The Conservative Party has pledged to transform the characterless estates of the suburbs into vibrant modern villages, the Independent on Sunday reports (p27).
According to the Independent on Sunday, the paper is the next stage in the Conservative Party's vision for reviving local communities. It is billed as linked to David Cameron's vision to rejuvenate council housing stock.
EXAM BOARD BACKS A* GRADE FOR A LEVELS
The head of the country's biggest exam board, the Assessment and Qualifications Alliance, has spoken out in favour of a new A* grade at A-Level for the brightest pupils, the Independent on Sunday reports (p14).
Mike Cresswell described the idea, which has long been opposed by examiners, as one whose time had come. It would be a tool to help universities allocate places on the most popular courses.
Mr Cresswell's comments coincide with a strong defence of exam standards by ministers.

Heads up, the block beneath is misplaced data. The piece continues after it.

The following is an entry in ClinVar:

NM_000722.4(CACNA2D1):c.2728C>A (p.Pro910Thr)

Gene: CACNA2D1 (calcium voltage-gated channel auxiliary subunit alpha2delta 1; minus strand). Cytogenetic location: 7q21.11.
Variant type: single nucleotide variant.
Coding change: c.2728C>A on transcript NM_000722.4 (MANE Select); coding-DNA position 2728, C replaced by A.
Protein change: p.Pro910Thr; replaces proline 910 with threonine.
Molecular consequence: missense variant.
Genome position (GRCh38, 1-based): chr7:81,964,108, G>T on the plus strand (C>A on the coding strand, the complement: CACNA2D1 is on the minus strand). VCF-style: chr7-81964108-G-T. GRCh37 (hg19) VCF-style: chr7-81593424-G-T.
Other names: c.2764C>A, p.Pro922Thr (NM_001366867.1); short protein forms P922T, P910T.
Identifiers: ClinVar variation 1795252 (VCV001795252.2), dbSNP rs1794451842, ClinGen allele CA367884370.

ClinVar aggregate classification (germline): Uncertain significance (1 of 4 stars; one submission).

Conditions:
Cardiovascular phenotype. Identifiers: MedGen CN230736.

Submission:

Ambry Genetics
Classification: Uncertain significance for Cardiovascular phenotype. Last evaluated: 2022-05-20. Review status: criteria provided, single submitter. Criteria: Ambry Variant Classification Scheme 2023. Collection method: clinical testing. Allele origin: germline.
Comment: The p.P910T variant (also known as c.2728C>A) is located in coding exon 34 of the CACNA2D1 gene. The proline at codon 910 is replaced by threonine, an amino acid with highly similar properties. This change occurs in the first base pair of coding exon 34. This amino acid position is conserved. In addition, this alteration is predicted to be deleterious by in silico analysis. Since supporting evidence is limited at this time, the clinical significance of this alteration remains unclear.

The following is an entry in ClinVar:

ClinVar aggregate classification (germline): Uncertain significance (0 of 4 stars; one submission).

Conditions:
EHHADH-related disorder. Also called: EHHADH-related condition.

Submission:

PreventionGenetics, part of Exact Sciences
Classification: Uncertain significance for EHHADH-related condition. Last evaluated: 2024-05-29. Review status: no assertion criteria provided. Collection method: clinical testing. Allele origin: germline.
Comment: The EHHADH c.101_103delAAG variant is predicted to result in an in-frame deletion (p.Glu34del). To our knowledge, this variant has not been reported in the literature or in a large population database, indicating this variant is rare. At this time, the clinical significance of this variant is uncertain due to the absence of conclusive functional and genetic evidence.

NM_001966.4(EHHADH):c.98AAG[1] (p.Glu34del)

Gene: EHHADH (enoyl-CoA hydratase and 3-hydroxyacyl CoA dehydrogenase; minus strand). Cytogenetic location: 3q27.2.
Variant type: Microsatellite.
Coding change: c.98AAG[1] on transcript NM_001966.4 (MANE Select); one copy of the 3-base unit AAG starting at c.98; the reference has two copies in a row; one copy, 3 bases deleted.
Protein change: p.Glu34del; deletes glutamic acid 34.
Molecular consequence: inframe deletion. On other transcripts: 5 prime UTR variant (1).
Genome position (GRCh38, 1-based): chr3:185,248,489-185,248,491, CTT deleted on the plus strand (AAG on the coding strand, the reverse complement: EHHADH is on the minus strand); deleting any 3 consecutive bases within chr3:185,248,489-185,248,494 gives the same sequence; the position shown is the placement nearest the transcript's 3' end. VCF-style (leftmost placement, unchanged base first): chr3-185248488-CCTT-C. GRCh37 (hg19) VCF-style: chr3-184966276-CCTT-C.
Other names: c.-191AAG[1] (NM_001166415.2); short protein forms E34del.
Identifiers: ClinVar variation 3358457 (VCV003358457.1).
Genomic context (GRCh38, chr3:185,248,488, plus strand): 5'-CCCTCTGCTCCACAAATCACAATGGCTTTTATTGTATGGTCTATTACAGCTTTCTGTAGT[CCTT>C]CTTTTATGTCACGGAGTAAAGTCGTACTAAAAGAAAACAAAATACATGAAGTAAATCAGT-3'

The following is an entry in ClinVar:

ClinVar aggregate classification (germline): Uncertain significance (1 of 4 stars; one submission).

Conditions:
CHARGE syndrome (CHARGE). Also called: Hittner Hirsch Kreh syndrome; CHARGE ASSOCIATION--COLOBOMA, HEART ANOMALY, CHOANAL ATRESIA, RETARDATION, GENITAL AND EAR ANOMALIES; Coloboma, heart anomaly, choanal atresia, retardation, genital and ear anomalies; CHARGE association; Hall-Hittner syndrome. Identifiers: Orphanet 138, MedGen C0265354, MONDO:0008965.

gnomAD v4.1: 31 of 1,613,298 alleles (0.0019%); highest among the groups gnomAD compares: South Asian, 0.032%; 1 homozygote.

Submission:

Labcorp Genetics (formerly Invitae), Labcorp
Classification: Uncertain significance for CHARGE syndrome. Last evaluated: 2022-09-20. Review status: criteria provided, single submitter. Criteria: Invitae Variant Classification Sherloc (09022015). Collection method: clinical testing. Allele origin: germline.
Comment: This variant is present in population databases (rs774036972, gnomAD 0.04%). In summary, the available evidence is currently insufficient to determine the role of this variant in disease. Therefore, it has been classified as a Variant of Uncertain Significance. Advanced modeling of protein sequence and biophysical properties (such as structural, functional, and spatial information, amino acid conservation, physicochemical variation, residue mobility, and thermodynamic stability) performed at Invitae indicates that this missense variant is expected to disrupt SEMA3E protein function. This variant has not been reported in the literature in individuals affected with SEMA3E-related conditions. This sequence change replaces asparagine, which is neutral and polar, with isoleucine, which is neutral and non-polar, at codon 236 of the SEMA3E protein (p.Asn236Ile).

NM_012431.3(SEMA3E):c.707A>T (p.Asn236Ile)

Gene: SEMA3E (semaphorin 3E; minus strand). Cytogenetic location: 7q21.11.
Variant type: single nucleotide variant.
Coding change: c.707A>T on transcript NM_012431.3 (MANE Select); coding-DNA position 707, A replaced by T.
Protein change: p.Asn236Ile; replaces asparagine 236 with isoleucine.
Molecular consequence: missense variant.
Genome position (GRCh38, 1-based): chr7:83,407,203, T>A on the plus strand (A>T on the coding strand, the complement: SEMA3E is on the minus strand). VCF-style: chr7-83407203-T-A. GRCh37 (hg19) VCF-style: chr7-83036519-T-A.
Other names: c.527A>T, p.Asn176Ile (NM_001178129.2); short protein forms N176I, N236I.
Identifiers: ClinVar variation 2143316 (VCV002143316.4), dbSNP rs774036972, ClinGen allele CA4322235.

SPEED LIMITS 'SHOULD BE SET LOCALLY'
Local authority leaders have warned of a new generation of speed cameras throughout the countryside if plans to reduce limits on rural roads go ahead (Mail on Sunday, p39).
Transport minister Stephen Ladyman last week announced a review of speed limits. The paper says the review could lead to more 20mph and 30mph limits in towns and villages, with the biggest impact on rural routes, where 64% of road deaths occur.
David Sparks, chairman of the transport board of the Local Government Association, warned of the temptation to set up cameras for revenue-raising.
'We need to liberate our thinking and stop treating motorists as enemies of society', he said. Local speed limits should instead be determined locally, with limits varying according to the time of day and road conditions, he added.
TORIES PROPOSE COUNCIL TAX CUTS TO OFFSET ECO-FRIENDLY TRAVEL LEVIES
A Conservative Party transport policy review is considering plans for imposing steep taxes on air travel and gas-guzzling cars, offset by cuts in council tax, VAT and National Insurance contributions, according to the Sunday Telegraph (p6). The review is headed by Steven Norris, a former transport minister.